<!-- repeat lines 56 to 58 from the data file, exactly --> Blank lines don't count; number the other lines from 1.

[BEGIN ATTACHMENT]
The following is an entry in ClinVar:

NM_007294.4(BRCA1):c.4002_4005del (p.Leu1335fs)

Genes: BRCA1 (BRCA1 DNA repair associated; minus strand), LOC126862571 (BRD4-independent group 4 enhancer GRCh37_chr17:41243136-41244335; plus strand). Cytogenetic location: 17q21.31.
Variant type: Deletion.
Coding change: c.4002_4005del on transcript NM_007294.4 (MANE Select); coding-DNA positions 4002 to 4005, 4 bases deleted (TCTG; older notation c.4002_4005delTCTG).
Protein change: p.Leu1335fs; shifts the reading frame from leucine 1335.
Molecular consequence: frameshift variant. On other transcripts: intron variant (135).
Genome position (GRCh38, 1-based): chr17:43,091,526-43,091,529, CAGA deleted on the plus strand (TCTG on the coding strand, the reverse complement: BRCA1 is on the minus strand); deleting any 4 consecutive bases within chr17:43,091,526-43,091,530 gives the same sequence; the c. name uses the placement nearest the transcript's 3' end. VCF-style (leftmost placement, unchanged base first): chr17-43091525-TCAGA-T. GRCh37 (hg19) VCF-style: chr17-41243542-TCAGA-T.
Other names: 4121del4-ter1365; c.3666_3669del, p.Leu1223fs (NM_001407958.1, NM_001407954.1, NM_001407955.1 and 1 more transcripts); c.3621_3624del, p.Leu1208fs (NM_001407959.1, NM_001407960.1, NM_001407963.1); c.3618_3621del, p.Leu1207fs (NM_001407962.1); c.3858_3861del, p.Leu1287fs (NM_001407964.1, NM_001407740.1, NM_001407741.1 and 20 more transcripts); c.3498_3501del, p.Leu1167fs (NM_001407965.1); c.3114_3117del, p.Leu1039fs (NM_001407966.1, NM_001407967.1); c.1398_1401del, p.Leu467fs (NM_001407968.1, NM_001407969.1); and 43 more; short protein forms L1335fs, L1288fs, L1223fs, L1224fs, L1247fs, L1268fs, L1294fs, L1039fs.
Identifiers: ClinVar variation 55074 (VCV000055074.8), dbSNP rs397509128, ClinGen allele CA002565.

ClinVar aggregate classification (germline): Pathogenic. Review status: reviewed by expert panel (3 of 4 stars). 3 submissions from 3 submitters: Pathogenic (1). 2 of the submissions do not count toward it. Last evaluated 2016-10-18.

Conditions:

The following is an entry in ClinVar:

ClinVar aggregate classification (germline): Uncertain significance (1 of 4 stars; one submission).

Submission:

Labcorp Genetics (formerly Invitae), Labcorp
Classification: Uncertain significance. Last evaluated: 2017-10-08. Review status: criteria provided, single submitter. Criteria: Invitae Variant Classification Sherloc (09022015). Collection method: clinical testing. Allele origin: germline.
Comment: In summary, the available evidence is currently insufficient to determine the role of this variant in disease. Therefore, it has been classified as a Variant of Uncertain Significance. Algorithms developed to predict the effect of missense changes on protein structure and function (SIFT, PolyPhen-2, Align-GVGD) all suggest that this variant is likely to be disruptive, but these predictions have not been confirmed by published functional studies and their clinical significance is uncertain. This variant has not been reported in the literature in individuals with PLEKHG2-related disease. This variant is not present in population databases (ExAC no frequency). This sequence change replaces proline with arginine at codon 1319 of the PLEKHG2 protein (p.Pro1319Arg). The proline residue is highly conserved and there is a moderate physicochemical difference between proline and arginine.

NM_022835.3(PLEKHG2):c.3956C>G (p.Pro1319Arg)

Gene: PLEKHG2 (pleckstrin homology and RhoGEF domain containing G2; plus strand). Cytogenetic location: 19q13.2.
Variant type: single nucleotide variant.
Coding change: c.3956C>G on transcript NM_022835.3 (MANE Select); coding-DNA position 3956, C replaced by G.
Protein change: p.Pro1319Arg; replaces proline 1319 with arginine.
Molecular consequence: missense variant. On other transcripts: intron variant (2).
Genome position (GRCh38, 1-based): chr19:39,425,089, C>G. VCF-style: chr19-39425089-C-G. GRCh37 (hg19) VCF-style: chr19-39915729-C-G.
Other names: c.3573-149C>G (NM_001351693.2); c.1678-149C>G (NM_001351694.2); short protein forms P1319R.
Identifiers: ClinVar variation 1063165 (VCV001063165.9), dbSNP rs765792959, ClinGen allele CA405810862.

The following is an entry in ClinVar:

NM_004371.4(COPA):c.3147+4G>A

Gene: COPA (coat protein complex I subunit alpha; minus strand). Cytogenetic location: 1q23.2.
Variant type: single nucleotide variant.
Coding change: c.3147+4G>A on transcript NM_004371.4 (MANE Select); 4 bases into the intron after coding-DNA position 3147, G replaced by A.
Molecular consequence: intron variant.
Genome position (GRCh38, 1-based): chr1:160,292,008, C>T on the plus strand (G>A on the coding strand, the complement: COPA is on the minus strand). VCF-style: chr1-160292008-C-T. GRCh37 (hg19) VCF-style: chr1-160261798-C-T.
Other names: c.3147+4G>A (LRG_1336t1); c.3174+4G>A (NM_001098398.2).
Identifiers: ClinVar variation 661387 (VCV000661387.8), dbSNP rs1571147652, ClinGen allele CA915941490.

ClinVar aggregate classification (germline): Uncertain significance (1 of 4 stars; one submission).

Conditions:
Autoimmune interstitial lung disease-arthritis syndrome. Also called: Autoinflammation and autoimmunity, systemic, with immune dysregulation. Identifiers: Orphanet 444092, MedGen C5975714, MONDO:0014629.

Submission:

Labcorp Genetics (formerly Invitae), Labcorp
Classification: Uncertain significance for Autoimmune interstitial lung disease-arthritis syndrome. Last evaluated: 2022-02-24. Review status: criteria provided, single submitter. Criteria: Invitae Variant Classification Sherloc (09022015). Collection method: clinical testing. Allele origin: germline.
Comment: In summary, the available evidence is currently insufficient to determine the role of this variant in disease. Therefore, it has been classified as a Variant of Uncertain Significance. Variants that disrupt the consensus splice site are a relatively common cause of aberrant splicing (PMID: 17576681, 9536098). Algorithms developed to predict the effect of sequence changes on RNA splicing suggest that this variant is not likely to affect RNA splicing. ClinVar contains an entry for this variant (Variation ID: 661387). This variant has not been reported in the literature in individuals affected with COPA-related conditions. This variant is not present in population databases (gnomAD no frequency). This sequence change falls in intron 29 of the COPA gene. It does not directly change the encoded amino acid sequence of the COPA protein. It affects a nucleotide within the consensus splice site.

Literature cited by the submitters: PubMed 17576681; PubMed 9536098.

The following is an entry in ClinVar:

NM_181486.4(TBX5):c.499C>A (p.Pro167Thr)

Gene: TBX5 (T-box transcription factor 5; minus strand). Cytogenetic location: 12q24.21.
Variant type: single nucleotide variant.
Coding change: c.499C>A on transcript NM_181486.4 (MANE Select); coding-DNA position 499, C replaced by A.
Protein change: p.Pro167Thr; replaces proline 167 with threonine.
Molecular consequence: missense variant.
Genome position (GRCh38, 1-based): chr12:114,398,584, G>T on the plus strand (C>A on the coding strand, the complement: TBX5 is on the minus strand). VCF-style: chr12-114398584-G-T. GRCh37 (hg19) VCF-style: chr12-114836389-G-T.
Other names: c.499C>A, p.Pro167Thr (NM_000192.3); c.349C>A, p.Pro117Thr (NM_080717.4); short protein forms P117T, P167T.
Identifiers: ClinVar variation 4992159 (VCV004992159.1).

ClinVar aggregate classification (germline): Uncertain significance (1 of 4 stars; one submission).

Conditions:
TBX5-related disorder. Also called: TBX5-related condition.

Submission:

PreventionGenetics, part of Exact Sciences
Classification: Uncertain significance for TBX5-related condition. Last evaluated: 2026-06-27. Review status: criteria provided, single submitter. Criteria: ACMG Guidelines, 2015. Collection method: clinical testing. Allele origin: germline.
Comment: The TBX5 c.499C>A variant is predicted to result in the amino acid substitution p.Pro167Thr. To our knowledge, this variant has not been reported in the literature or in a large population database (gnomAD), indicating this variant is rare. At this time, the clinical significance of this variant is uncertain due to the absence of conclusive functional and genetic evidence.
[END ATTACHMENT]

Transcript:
Conditions:
TBX5-related disorder. Also called: TBX5-related condition.

Submission: